It is just seven months since the NHS was presented to a baffled world as one of the great features of modern Britain, a sacred source of such pride to the nation it was placed at the heart of Olympic celebrations. Now we see it as an institution that allowed hundreds of patients to die needlessly in the most hideous circumstances.
Pause for a second and consider events at the core of the Francis report: in less than a decade, up to 1,200 people died needlessly in two British hospitals in the 21st century. Their lives ended in the most disgusting and undignified style, while members of the supposedly caring professions ignored their suffering, then brushed aside plaintive pleas for help from relatives and bullied heroic staff who spoke out. When Labour claims to be the party of the NHS, remember that the last government was so in hock to the health professions it quashed the idea of a public inquiry.
But there are many villains in this story – hospital staff, hopeless managers, professional bodies, Whitehall officials, Westminster politicians. Together they failed in the most terrible manner, undermining with their various self-interests the institution they all profess so loudly to cherish.
Even yesterday, many of these people were projecting pet prejudices on to this shameful saga. They would do well to search their souls a little more before speaking out. To fully understand the complacency, you only need to know that two of the key figures involved in the scandal were promoted to the top jobs in the health service. Thankfully Cynthia Bower no longer runs the official watchdog; it defies any sense of decency that Sir David Nicholson remains chief executive.
Robert Francis made 290 recommendations to ensure that never again can uncaring staff, bureaucratic inertia, a fixation on cost controls and a fatal obsession with targets and ticking boxes cause such deadly damage again. Many suggestions make sense: who can argue with strengthening support for whistleblowers and placing greater emphasis on compassion in the training of staff?
Meanwhile, Jeremy Hunt, the Health Secretary, deserves credit for positioning himself so speedily as patients’ champion. He aims to apply lessons from education, using tough inspections to place poor performers in the spotlight. He was struck by a recent conversation with Paul Corrigan, a former adviser to Tony Blair, who said the key moment in lifting school standards came in 1991 when they could be labelled as failing. Such ideas mark movement in the right direction – although I have severe doubts over the Care Quality Commission being given an even bigger role when it has proved so inadequate. I welcome the idea of a chief inspector of hospitals, but it must be given to a fearless campaigner not a jobsworth.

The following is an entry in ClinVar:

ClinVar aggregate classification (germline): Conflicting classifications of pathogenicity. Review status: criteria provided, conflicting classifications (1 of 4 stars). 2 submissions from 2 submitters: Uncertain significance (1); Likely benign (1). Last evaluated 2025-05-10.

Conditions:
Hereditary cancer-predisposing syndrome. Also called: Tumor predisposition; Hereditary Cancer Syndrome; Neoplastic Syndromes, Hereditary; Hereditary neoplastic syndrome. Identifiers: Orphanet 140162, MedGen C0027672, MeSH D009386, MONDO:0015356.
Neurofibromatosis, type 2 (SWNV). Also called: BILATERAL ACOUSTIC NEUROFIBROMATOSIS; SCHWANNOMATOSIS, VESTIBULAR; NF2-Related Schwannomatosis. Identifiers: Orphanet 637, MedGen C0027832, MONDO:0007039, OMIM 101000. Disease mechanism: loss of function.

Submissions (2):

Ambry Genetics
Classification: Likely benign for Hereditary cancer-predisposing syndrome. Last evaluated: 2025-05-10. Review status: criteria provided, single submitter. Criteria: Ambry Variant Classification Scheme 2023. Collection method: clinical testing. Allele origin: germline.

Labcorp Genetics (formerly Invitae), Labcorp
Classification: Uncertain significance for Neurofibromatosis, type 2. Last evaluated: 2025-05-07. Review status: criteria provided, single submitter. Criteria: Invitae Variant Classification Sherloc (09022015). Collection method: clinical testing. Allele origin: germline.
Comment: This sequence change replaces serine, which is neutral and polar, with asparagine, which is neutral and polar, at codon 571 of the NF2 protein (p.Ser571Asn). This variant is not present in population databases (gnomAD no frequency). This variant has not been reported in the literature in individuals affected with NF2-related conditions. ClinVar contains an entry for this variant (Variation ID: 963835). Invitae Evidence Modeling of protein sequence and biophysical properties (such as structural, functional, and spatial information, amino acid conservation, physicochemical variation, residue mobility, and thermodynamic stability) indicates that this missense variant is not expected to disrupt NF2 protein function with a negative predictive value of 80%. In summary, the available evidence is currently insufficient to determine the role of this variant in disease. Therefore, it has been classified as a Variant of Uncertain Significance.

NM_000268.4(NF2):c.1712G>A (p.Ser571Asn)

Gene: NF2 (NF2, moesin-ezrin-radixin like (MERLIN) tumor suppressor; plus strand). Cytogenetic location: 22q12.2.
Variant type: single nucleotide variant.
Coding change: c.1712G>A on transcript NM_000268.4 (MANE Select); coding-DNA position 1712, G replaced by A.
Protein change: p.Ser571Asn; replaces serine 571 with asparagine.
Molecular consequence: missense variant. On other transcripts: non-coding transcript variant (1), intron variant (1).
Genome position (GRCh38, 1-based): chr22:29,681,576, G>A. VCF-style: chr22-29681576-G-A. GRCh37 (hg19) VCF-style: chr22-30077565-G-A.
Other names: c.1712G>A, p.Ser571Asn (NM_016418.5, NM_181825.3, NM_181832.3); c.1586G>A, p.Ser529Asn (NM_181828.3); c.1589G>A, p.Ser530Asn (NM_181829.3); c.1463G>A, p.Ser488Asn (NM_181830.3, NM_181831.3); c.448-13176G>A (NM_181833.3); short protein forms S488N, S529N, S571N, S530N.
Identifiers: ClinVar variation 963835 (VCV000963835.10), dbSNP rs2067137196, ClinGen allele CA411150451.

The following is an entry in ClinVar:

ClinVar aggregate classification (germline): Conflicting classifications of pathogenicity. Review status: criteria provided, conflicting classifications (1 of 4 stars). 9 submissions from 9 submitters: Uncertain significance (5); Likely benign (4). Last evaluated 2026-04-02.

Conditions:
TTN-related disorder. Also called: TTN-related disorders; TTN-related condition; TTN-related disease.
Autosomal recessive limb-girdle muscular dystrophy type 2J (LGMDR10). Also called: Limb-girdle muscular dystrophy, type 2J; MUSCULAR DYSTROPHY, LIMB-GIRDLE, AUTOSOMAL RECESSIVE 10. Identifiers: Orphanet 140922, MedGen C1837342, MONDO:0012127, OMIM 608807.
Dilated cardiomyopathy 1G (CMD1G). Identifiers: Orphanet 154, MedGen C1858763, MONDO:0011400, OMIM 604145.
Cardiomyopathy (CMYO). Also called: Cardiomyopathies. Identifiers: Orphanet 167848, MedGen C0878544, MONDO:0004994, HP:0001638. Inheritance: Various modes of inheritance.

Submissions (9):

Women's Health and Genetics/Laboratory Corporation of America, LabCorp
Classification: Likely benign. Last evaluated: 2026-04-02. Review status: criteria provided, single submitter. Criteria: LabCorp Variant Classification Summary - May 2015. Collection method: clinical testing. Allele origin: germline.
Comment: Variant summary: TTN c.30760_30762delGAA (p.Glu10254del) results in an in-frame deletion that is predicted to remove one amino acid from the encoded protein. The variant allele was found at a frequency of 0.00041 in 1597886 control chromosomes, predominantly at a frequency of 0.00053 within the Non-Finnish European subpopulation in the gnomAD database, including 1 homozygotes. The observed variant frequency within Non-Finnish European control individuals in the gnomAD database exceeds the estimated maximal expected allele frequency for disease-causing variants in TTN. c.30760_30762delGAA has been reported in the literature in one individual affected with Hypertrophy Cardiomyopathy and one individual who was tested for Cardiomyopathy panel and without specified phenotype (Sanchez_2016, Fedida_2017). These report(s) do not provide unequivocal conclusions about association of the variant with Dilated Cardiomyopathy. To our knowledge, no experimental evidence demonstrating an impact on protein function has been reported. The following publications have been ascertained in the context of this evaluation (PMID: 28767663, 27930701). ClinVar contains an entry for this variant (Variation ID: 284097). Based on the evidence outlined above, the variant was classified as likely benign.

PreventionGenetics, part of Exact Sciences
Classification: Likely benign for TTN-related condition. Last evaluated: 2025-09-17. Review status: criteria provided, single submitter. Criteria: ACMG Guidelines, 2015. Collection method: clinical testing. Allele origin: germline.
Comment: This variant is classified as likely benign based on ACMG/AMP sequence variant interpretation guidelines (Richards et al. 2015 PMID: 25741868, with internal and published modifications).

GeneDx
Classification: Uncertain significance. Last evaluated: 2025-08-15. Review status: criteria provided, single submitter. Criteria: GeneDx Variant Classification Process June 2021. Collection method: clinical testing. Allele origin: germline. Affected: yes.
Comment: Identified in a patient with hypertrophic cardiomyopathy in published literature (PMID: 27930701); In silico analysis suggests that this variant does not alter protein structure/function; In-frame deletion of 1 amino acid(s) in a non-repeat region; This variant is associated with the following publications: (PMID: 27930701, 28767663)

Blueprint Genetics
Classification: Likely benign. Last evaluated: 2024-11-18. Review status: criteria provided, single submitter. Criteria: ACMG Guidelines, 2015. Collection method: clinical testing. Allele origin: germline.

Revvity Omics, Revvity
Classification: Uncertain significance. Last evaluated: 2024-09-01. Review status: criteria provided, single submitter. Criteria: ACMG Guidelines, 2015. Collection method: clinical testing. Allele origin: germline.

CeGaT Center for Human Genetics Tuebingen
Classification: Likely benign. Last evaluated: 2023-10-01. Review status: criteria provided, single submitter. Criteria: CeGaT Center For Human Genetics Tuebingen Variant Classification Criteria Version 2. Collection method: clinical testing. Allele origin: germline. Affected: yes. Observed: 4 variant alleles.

Ultimately this is window-dressing unless we face up to a fundamental truth: events at Mid Staffordshire were tragic but far from unique. The Patients Association has released several reports highlighting shameful treatment of the elderly. The Schizophrenia Commission three months ago revealed a dysfunctional mental health system. Mencap has discovered nearly 100 deaths of disabled people due to discrimination by medical staff. Most nurses admit they have seen bad care in their own wards.
As the parent of a child with profound disabilities, I was shocked to encounter the poor care in the service. I have seen arrogance, deception, rudeness, even potentially fatal mistakes from medical staff – alongside, of course, immense dedication and kindness.
It is those most reliant on the health service who most need it to function in a proficient manner. Yet vulnerable people are victims of Britain’s adoration of the NHS. It remains a sclerotic institution from an age when infectious diseases and infant mortality were the big battles, not the complex and continuing conditions of an ageing society.
Until we reform our health and social care services – closing hospitals and re-moulding healthcare in the community around the needs of the old and disabled patients who account for more than two-thirds of spending – the pressures behind this tragedy will only intensify.
Beyond the systemic troubles lie more profound questions over society’s callous attitudes. What sort of person can ignore an old man begging for water or an elderly woman screaming in pain? If we do not tackle these, all talk of creating a patient-centred health service is meaningless.Reuse content